• If you’re building an AI application with RAG, consider the use of graph databases (GraphRAG) rather than vector databases. Graphs are harder to work with but are better at providing appropriate context for answering complex queries.
  • Google’s experimental Illuminate turns academic papers into interview-like discussions that summarize the important points. It’s currently in private beta.
  • Anthropic’s essay about Claude’s Character is a thoughtful piece about how they are giving Claude 3 character traits and how character traits affect the way Claude interacts with the world.
  • Honeycomb’s VP of engineering suggests that AI will be more helpful in developing frontend code than backend and that chats are often an inefficient user interface.
  • OpenAI and Anthropic have posted research on extracting features from their GPT and Claude models. This represents a significant step toward interpretability or understanding why a model gives a specific response to a prompt.
  • What is your dog trying to say? A research project is using AI to decode dog vocalizations.
  • Here’s a look at the transformer-based language model that Apple is incorporating into macOS. It’s very small (apparently 34M parameters) and appears to be based on GPT-2—clearly designed to run on devices like phones without draining the battery.
  • Codestral is a new language model from Mistral that specializes in code generation. It has been trained on over 80 languages and claims to produce better results than other language models.
  • Language models can create database schemas—but schemas rarely remain unchanged forever. How well can language models modify a schema?
  • Can AI help researchers digitize smells? Digitization has worked well for sight and sound. Smell lags far behind.
  • Could AI be used to improve privacy? Researchers have developed applications for removing sensitive parts of images and replacing them with something similar but different—sort of an automated Photoshop.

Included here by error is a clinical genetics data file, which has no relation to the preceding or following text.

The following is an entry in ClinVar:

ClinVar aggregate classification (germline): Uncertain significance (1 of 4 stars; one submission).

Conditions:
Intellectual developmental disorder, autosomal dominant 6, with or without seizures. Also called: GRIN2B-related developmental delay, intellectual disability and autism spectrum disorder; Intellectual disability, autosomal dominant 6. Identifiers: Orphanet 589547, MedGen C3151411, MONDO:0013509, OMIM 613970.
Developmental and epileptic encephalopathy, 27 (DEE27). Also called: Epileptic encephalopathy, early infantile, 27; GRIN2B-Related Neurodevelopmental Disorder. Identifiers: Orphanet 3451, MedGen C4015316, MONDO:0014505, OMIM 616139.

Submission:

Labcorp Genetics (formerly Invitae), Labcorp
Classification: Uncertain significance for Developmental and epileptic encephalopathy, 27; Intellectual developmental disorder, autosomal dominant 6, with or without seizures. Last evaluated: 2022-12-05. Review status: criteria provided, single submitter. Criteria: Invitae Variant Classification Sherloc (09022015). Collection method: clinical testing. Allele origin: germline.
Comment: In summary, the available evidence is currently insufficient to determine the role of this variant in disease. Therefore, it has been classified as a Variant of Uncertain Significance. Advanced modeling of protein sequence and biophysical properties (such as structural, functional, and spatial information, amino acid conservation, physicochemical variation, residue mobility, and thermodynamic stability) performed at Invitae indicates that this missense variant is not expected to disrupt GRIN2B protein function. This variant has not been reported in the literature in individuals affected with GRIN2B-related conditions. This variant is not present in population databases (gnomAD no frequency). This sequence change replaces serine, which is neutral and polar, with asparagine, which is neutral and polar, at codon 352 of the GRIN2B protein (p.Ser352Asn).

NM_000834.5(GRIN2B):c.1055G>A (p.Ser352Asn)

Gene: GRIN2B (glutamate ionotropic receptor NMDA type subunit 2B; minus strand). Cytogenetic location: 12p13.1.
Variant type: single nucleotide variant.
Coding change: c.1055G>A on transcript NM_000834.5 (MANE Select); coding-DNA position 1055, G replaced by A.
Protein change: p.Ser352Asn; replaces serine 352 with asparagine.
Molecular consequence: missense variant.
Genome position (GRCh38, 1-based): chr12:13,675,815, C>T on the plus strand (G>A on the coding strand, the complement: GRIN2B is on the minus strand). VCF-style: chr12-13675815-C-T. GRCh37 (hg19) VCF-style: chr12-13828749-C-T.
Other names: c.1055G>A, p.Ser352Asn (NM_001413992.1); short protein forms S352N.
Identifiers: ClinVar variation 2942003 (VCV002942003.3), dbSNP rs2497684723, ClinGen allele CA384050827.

• Using knowledge graphs in the context of RAG makes intuitive sense. In a comparison between “GraphRAG” and “traditional RAG,” GraphRag comes out on top because the graph encodes relationships between the data.


  • Gleam is a new type-safe functional language. It compiles to Erlang and JavaScript. Its goal is to enable developers to build large concurrent systems.
  • OpenTofu, the open source fork of Terraform, now has state encryption, a highly requested feature that has been on Terraform’s queue for nearly a decade.
  • Starlark is a small Python-like language for describing how to build code. Starlark’s design principles include determinism and safety; executing a program multiple times gives identical results and it cannot access the network, filesystem, or system clock.
  • One of WebAssembly’s cocreators has developed a new programming language called Virgil. It’s designed as a systems programming language, though it is intended not to compete with Zig (whatever that means).
  • The James Webb Space Telescope is a step forward for digital twin technology. A digital model of the telescope was used to choreograph its self-assembly in outer space. The twin continues to monitor the telescope and predict the effects of software updates.
  • Mesop is a very lightweight Python framework for rapid web application development. It’s good for demos, probably not good for production. Built by Google but not supported.
  • AI gateways are like API gateways, but specialized for accessing the APIs of language models. They facilitate monitoring, choosing which model to serve a request, caching, security, and many other features.
  • Julia Evans’s (@b0rk) latest zine, How Git Works, is a must-read for anyone who doesn’t understand Git. Which is just about everybody.